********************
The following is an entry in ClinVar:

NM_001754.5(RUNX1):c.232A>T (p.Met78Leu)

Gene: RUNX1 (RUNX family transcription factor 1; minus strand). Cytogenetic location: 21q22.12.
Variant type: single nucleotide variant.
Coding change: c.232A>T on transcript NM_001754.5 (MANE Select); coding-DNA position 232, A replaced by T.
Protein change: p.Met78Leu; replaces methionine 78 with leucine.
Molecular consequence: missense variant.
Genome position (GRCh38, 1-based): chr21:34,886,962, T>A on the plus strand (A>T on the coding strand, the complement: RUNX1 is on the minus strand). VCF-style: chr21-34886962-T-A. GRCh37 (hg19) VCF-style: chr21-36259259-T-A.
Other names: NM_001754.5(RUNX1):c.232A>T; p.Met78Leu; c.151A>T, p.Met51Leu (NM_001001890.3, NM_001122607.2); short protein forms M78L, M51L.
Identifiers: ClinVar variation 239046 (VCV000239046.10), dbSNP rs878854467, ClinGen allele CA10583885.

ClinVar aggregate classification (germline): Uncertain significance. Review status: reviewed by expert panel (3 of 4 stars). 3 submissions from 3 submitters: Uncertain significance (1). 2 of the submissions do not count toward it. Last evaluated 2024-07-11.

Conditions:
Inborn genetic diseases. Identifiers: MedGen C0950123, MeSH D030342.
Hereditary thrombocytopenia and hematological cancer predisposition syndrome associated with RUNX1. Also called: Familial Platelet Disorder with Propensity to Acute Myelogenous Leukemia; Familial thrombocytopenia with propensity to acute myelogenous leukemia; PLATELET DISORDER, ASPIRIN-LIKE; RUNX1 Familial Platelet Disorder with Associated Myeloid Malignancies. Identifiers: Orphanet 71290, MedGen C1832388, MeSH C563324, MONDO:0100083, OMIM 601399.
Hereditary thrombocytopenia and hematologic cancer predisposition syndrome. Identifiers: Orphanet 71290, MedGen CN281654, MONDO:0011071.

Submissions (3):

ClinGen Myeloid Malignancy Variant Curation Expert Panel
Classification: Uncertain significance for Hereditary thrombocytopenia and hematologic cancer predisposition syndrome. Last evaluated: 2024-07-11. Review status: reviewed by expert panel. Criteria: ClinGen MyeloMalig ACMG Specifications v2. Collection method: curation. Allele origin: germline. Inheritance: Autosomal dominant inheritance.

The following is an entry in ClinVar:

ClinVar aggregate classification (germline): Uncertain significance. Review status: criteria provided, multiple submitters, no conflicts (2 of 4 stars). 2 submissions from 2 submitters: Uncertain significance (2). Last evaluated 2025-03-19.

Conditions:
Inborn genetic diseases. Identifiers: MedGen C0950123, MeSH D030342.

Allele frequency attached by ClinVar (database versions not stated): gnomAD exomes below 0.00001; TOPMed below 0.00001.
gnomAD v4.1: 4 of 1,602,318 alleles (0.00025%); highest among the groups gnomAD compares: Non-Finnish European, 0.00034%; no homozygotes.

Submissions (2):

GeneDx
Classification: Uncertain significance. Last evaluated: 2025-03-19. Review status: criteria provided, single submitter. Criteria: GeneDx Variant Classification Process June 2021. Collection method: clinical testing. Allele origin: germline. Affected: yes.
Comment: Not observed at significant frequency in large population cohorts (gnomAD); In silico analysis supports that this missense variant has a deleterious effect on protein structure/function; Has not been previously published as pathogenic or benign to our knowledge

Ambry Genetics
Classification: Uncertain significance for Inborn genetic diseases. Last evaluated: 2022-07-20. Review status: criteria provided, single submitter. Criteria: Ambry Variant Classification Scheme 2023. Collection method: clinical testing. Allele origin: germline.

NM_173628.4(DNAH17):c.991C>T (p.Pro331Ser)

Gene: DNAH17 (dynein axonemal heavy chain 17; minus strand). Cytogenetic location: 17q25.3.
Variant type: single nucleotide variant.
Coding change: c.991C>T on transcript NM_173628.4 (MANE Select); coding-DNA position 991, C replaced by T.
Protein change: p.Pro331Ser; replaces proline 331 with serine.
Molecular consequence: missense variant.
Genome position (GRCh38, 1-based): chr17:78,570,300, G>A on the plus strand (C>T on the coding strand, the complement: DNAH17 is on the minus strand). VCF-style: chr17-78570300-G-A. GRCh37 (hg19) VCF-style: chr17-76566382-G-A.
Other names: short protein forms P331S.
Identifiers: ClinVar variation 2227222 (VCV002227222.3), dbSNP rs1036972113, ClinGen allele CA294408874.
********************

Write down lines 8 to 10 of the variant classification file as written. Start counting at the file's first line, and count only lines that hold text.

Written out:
Genome position (GRCh38, 1-based): chr21:34,886,962, T>A on the plus strand (A>T on the coding strand, the complement: RUNX1 is on the minus strand). VCF-style: chr21-34886962-T-A. GRCh37 (hg19) VCF-style: chr21-36259259-T-A.
Other names: NM_001754.5(RUNX1):c.232A>T; p.Met78Leu; c.151A>T, p.Met51Leu (NM_001001890.3, NM_001122607.2); short protein forms M78L, M51L.
Identifiers: ClinVar variation 239046 (VCV000239046.10), dbSNP rs878854467, ClinGen allele CA10583885.